The XS11 has no washer, and a 12mm bolt head. The bolt head tends to weld corrode, itself to the cup, and even a six sided socket rounds off the head. With the head cut off, and the cup removed, the bolt will turn by hand.

A 17mm six sided bolt should come out as you suggest. I think in the case of the XS11, it sat outside for too long between bolt removals. None of the other XS bikes had the same problem.

I have whacked a 1/2 inch ratchet with a hammer many times. The good ones can take it.
The OPs problem does illustrate the difference between book or class learning, and practical reality.

Unkle Krusty*
 

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That's been my experience too, a good solid 1/2 ratchet can take a lot of pounding and survive. My usual trick to unstick something is a 6 point socket( usually I just grab an impact socket from the set), a decent cheater bar to extend the 1/2 inch ratchet, and then while applying torque to the bar hit the ratchet right next to the cheater with a 3 pound hammer. That usually gets things moving, and won't round off the head or break things like really yanking on a long cheater bar might.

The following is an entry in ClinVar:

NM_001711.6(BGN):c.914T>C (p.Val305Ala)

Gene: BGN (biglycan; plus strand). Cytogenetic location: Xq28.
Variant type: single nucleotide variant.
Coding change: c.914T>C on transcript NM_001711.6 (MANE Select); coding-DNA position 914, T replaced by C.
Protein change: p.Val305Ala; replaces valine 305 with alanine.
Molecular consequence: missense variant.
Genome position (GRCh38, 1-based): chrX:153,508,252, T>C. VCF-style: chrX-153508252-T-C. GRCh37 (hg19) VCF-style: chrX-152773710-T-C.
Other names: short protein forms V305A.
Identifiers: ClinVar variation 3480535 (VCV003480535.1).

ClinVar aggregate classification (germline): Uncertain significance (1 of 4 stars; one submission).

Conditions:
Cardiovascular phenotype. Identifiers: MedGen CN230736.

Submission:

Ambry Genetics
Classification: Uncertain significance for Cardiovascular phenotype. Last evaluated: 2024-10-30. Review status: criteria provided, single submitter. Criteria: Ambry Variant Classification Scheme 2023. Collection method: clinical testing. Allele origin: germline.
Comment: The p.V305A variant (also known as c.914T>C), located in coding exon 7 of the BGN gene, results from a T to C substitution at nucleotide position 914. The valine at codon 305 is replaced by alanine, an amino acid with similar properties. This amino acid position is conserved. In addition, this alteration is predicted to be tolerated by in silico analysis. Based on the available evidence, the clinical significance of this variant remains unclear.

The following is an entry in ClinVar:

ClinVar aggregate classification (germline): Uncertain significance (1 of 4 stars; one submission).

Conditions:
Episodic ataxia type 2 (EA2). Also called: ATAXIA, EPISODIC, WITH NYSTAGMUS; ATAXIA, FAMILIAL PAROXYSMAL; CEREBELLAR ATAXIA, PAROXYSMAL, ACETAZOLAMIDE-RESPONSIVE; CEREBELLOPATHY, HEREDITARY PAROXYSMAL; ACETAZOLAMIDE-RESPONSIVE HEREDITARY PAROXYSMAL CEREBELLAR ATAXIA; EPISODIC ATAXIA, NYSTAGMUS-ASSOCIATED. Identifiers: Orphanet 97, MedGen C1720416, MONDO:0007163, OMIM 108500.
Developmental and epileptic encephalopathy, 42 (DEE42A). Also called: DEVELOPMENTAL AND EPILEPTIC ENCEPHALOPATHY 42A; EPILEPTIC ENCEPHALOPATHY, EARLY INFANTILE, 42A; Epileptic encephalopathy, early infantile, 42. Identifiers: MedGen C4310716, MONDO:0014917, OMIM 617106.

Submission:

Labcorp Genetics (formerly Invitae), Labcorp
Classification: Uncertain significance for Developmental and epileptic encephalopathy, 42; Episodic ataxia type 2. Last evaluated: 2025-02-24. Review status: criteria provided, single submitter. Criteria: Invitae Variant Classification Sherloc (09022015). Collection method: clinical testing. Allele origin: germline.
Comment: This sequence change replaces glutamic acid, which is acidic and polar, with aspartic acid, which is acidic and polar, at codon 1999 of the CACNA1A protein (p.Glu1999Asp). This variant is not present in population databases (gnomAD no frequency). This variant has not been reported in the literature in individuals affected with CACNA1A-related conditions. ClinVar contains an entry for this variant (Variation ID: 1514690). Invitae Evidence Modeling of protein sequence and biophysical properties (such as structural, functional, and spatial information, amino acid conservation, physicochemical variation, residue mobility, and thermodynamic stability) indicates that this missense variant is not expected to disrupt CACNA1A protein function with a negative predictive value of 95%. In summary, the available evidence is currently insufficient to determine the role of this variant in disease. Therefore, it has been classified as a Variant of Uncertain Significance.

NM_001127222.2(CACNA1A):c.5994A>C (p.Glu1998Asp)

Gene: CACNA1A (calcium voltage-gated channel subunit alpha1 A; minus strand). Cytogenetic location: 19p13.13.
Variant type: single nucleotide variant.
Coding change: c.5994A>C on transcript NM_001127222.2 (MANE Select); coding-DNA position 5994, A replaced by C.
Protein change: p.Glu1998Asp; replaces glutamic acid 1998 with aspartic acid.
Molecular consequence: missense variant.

I have whacked a 1/2 inch ratchet with a hammer many times. The good ones can take it.
The OPs problem does illustrate the difference between book or class learning, and practical reality.

Unkle Krusty*
 

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If you are not absolutely certain that your ratchet is set up right, hold it in your hand and grasp the socket with the other hand. You will quickly know that it is set up to tighten/loosen the bolt and then can place it on the thing you want to tighten or loosen. I find that upside down and backward often throws me off but if I set a ratchet to work I never mess it up.
 

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Hi. Ive had your issue before, use a good six point socket, some penetrating oil, maybe a tap from a hammer to shock the bolt free, happy wrenching!